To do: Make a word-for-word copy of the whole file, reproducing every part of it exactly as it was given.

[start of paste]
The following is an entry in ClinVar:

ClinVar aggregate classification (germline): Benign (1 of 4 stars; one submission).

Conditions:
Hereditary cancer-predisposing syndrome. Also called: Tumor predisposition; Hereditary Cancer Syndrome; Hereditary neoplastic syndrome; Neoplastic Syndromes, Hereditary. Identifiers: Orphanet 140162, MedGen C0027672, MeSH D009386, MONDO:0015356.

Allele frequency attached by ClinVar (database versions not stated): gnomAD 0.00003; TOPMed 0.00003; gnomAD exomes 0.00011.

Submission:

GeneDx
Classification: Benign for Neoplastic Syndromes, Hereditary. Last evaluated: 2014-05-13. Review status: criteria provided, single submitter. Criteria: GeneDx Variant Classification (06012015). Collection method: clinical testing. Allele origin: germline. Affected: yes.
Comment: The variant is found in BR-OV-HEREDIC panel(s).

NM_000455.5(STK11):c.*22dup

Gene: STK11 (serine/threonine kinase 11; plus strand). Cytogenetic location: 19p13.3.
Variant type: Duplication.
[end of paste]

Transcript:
The following is an entry in ClinVar:

ClinVar aggregate classification (germline): Benign (1 of 4 stars; one submission).

Conditions:
Hereditary cancer-predisposing syndrome. Also called: Tumor predisposition; Hereditary Cancer Syndrome; Hereditary neoplastic syndrome; Neoplastic Syndromes, Hereditary. Identifiers: Orphanet 140162, MedGen C0027672, MeSH D009386, MONDO:0015356.

Allele frequency attached by ClinVar (database versions not stated): gnomAD 0.00003; TOPMed 0.00003; gnomAD exomes 0.00011.

Submission:

GeneDx
Classification: Benign for Neoplastic Syndromes, Hereditary. Last evaluated: 2014-05-13. Review status: criteria provided, single submitter. Criteria: GeneDx Variant Classification (06012015). Collection method: clinical testing. Allele origin: germline. Affected: yes.
Comment: The variant is found in BR-OV-HEREDIC panel(s).

NM_000455.5(STK11):c.*22dup

Gene: STK11 (serine/threonine kinase 11; plus strand). Cytogenetic location: 19p13.3.
Variant type: Duplication.